South Sudan is one of the newest, and poorest, countries in the world.

Problems: Independent for only 13 years, South Sudan struggles with endemic crime and civil unrest. Widespread access to firearms is one of the legacies of decades of civil war. The central government’s control of the country is tenuous, with regions fighting against one another and the central authorities.

Risks: Crime, kidnapping, and armed conflict.

17. Sudan

Sudan | Sunset view of Khartoum, Sudan
Source: ferozeea / iStock via Getty Images
Khartoum, Sudan, is located at the confluence of the White Nile and the Blue Nile.

Problems: Civil war in Sudan already split off the southern region of the country into the independent nation of South Sudan. This did not bring peace to the remainder of the country, as factions have continued to fight the central government. Civil unrest, natural disasters, and a refugee crisis are just the tip of the iceberg in Sudan’s severe problems.

Risks: Armed conflict, civil unrest, crime, terrorism, and kidnapping.

18. Syria

Source: Carlos Alvarez / Getty Images News via Getty Images
Bashar Al-Assad continues clinging to power in Syria with the backing of Russia.

Problems: Syria’s civil war continues with dictator Bashar Al-Assad apparently firmly in power but unable to extend his control over all parts of the country. Syria’s porous borders allow the movement of terrorists and materiel from Iran and Iraq to Lebanon and the Palestinian territories. 

Risks: Terrorism, civil unrest, kidnapping, armed conflict, and risk of unjust detention.

19. Ukraine

President Of Ukraine Volodymyr Zelensky Visits Turkey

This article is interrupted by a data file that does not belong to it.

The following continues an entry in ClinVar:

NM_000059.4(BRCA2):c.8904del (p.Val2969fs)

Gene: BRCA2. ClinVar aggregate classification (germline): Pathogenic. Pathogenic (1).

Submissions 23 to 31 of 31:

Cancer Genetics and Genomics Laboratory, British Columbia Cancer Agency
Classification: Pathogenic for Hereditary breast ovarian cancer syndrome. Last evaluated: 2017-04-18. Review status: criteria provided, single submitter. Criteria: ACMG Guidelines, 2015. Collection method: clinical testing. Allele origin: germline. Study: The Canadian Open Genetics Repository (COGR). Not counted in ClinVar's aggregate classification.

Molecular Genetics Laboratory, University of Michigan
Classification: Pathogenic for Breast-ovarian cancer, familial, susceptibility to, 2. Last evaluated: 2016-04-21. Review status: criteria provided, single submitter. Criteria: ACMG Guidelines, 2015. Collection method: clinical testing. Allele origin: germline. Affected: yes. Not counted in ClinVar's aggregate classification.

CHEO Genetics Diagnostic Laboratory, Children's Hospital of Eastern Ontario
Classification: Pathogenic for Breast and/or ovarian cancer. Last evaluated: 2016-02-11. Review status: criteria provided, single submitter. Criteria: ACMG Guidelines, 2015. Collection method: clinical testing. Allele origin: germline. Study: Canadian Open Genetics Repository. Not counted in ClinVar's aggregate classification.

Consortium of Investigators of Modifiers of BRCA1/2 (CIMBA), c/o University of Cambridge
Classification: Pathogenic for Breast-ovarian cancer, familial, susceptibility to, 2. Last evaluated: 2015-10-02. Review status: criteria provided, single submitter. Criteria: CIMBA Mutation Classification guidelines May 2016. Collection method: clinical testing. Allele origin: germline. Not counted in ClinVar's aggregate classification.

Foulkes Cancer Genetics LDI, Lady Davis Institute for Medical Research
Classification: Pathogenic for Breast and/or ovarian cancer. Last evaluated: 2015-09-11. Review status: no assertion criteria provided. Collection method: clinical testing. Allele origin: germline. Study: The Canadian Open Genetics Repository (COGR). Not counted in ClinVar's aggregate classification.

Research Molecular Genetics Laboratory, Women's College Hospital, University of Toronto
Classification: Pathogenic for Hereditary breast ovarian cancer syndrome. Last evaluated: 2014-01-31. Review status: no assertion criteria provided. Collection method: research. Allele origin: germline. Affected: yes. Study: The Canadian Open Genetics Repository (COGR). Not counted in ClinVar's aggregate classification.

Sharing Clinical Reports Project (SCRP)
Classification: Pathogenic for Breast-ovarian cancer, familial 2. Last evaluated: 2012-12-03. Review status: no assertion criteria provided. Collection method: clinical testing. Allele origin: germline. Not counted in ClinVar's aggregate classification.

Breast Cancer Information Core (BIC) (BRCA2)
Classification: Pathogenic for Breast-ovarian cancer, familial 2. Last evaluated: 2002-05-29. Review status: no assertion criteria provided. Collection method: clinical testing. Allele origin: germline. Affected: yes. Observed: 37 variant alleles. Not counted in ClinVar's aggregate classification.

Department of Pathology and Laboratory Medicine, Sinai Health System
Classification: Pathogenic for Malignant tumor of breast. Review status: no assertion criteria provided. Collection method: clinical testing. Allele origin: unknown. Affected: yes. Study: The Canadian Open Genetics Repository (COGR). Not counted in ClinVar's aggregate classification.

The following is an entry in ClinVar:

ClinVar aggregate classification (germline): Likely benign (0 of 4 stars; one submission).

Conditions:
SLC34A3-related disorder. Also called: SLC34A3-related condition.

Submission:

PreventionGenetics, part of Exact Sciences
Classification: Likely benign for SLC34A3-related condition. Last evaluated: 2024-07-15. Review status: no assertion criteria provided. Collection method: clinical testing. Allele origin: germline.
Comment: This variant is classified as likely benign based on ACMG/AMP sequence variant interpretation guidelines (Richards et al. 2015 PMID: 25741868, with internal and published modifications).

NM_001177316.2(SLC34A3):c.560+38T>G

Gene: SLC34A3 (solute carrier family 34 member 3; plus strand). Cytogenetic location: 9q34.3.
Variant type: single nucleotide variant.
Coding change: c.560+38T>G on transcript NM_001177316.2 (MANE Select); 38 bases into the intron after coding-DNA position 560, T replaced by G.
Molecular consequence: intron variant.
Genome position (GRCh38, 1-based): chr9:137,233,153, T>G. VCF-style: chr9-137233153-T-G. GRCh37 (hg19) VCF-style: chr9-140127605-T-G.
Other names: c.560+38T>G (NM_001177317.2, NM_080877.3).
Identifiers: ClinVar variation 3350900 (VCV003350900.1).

Source: 2024 Getty Images / Getty Images News via Getty Images
Ukrainian President Zelensky continues to rally international and domestic support for Ukraine’s defense against Russia.

Problems: Russia is continuing its invasion of Ukraine despite international ostracism and severe economic sanctions. While active fighting is concentrated in the east, bombings and missile strikes happen randomly in population centers all over the country.

Risks: Active armed conflict.

20. Venezuela

Source: Brasil2 / iStock via Getty Images
Maracaibo Lake is the site of enormous oil deposits that are Venezuela’s main income source.

Problems: Venezuela is under socialist leadership and pursues an anti-American agenda. Economic problems and political repression in the country have led to a mass exodus of millions of people to neighboring countries and the United States.

Risks: Crime, Civil unrest, kidnapping, arbitrary law enforcement, wrongful detentions, terrorism, and poor health infrastructure.

21. Yemen

Source: Kilinson / iStock via Getty Images
Sanaa is the capital of Yemen.

Problems: Yemen continues to be involved in civil war and is a hotbed of terrorism, crime, and human trafficking. The United States and the United Kingdom have carried out airstrikes in Yemen in retaliation for missiles fired at Red Sea shipping.

Risks: Terrorism, civil unrest, crime, health risks, kidnapping, armed conflict, and landmines.

Resources to Keep You Safe

Medal symbol American embassy at kabul, afghannistan
Source: Kidsada Manchinda /
American embassies offer essential services to assist Americans traveling abroad.


Regardless of where you travel outside the United States, here are some of the U.S. State Department’s resources to keep you safe:

Thank you for reading! Have some feedback for us?
Contact the 24/7 Wall St. editorial team.